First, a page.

For Roberto Fabelo—a painter, draftsman, illustrator and sculptor—“creating is my greatest enjoyment” and a necessity that he has felt from a very young age. In his hometown of Guáimaro, he made lizards, frogs, and scorpions out of beeswax, and drew on his school blackboard and on polished paving stones with a carpenter’s pencil. Afterward, when he was a student at the Higher Institute of Art (ISA), he carved chalk into tiny, magical sculptures…. He’s always worked with any and every medium.
Nevertheless, in recent times he has been making sculptures out of bronze, which is a very final medium; however, that’s not the most important aspect, he says: “Bronze is not a concept; it is a material, and I simply continue developing ideas and motifs according to my thematic agenda. Now it’s bronze, but if I feel the need to work in stainless steel, aluminum or bone—human or animal—that’s what I’ll do,” he says.
During Fabelo’s exclusive interview with OnCuba, we assumed that he prefers to work in large format, an assumption that he does not share. “That’s not necessarily the case. Between June and September of 2014, at the Museum of Latin American Art (MoLAA) in Long Beach, California, I had a large exhibition that included medium-format pieces and a set of small drawings—which was actually the heart of the show—done on Leo Testut’s Traite d’anatomie humaine, an antique medical encyclopedia with anatomy sketches that I drew on, using the pages themselves and creating new images on them, texts and all.” Nevertheless, he admits that he feels “more comfortable” with large-format work, even though it “requires a lot of energy, because they are elaborate pieces, but I don’t set any limits on myself.”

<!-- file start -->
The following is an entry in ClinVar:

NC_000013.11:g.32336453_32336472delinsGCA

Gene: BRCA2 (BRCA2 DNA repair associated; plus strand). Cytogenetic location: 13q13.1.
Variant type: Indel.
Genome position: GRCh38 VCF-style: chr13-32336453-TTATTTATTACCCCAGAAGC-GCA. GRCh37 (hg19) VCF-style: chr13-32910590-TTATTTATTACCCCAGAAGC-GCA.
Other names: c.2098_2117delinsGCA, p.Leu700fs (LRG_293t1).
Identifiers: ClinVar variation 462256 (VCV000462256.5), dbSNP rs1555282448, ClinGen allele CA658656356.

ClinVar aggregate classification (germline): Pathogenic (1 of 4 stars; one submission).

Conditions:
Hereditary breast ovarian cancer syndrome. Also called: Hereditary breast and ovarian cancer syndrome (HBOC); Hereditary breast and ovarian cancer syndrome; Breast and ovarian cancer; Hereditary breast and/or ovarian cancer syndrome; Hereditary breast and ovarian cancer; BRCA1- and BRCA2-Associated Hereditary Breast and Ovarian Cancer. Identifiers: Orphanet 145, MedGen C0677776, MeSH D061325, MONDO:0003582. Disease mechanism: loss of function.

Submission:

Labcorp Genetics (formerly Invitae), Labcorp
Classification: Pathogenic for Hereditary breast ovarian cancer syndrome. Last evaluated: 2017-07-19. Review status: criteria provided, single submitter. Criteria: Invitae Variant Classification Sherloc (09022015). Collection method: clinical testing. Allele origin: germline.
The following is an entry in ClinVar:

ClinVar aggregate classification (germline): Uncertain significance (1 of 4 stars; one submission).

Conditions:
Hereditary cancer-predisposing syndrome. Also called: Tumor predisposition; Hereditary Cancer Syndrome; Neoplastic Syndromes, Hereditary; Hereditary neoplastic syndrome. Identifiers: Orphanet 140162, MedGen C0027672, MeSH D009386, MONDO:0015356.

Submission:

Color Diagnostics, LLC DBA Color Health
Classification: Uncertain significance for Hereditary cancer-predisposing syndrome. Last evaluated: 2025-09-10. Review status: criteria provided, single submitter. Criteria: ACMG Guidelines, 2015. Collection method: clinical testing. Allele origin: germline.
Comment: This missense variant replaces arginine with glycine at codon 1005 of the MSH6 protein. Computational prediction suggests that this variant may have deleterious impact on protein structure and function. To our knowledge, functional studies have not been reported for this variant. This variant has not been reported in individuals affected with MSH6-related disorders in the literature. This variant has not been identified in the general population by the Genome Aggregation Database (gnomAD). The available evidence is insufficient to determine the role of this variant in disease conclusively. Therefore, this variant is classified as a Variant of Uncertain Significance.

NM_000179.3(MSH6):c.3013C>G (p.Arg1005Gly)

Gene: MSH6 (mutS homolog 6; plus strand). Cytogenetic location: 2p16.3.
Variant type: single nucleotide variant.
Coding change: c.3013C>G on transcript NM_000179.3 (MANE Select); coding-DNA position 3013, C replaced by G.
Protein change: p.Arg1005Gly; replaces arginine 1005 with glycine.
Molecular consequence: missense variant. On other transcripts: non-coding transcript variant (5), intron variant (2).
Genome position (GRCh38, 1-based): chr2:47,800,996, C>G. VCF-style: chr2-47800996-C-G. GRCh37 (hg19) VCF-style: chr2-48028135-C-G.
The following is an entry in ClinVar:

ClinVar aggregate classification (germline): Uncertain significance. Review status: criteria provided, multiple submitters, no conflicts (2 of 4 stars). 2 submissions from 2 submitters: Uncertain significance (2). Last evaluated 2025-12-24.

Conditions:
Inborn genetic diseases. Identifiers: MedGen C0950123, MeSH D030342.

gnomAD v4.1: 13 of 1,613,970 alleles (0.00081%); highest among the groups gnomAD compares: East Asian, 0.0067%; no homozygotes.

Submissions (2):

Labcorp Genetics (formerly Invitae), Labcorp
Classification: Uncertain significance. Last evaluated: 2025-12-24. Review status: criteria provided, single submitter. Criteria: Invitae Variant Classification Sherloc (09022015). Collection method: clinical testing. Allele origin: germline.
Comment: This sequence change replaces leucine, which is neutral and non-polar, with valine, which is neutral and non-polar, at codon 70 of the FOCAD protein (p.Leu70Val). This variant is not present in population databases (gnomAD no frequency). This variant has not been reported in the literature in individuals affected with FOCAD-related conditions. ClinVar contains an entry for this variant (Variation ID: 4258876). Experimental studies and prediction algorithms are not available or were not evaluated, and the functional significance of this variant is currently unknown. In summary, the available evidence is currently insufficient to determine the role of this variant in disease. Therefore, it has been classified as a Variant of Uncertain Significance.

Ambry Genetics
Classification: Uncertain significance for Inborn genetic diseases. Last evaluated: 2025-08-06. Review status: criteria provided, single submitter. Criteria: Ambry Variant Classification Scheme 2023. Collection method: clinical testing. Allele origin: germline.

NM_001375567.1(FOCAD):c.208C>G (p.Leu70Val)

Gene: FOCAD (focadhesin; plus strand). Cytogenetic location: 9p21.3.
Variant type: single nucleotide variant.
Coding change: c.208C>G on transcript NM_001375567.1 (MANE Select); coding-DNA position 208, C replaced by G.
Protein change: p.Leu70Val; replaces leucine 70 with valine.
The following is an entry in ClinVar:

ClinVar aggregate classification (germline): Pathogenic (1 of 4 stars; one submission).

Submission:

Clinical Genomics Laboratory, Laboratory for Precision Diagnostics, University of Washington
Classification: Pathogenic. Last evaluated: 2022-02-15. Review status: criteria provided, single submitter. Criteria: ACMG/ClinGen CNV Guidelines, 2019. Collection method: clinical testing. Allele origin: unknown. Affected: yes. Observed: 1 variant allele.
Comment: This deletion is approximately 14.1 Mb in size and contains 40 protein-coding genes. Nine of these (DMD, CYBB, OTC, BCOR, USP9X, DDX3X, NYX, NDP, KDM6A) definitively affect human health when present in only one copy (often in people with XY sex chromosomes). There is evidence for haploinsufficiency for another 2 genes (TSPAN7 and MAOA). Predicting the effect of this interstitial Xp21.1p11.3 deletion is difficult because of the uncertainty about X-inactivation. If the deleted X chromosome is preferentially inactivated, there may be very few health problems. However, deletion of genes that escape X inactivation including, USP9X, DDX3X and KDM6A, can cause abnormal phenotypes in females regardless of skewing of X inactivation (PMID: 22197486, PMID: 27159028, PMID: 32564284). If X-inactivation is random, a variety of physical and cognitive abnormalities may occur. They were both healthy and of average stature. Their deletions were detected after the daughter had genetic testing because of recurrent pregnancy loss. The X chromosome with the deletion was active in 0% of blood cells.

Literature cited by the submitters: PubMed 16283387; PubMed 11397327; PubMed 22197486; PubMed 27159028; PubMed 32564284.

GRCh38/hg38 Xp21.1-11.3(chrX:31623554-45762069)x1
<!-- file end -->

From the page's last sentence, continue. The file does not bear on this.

With Goya and Velázquez as his inspirations, Fabelo also acknowledges that his “referential fabric” includes strands such as Cuban artists Fidelio Ponce, René Portocarrero and Carlos Enríquez, among many others, and this is because he has turned his eyes toward them. The influences are unquestionable.
“All Cubans are innate recyclers,” he once said, and he returns to that subject now. “It is something inherent to us as survivors of shortages and having to give up many things; recycling is a term that refers not only to material objects but also to our best sentiments—our memories, our culture. We have all had to recycle, and I’ve found myself in that tide, too. As a recycler and as a Cuban I’ve used materials that might seem finite or in a state of disappearance, and I’ve worked with them, and that perspective has turned a corner full of spider webs into a place of unknown poetry. You can’t underestimate anything from your surroundings, or anything made by human beings, even if it has completed its physical life cycle. In 1993, my friend the trova singer-songwriter Silvio Rodríguez dedicated a song to me that says, in one part, ‘country in which the trash is still loved.’ And it’s true; I love even this island’s trash.
José Roberto Fabelo Pérez (Guáimaro, Camagüey, 1950). A graduate of the Higher Institute of Art (ISA, 1981) and the National School of the Arts (ENA, 1972). Winner of the 2004 National Visual Arts Award, the highest honor granted by the National Council of Visual Arts, and the National Culture Medal, awarded by the Ministry of Culture. He is a member of the Union of Writers and Artists of Cuba (UNEAC) and of the International Association of Visual Artists.
His work can be found in major collections in Spain, Italy, Chile, France, Germany, Panama, Mexico, Venezuela, England, the United States, China, and other countries, and he has participated in several prestigious Christie’s and Sotheby’s auctions in New York. Considered as one of the most outstanding artists of Cuba’s contemporary context, Fabelo, without renouncing his international commitments, is interested in showing his work in public spaces in Havana, a city to which he feels deeply connected.
His studio address
Galería Suyú, Calle de Los Oficios no. 6, esquina a Obispo (altos), La Habana Vieja, Cuba
Telephone +53 78612387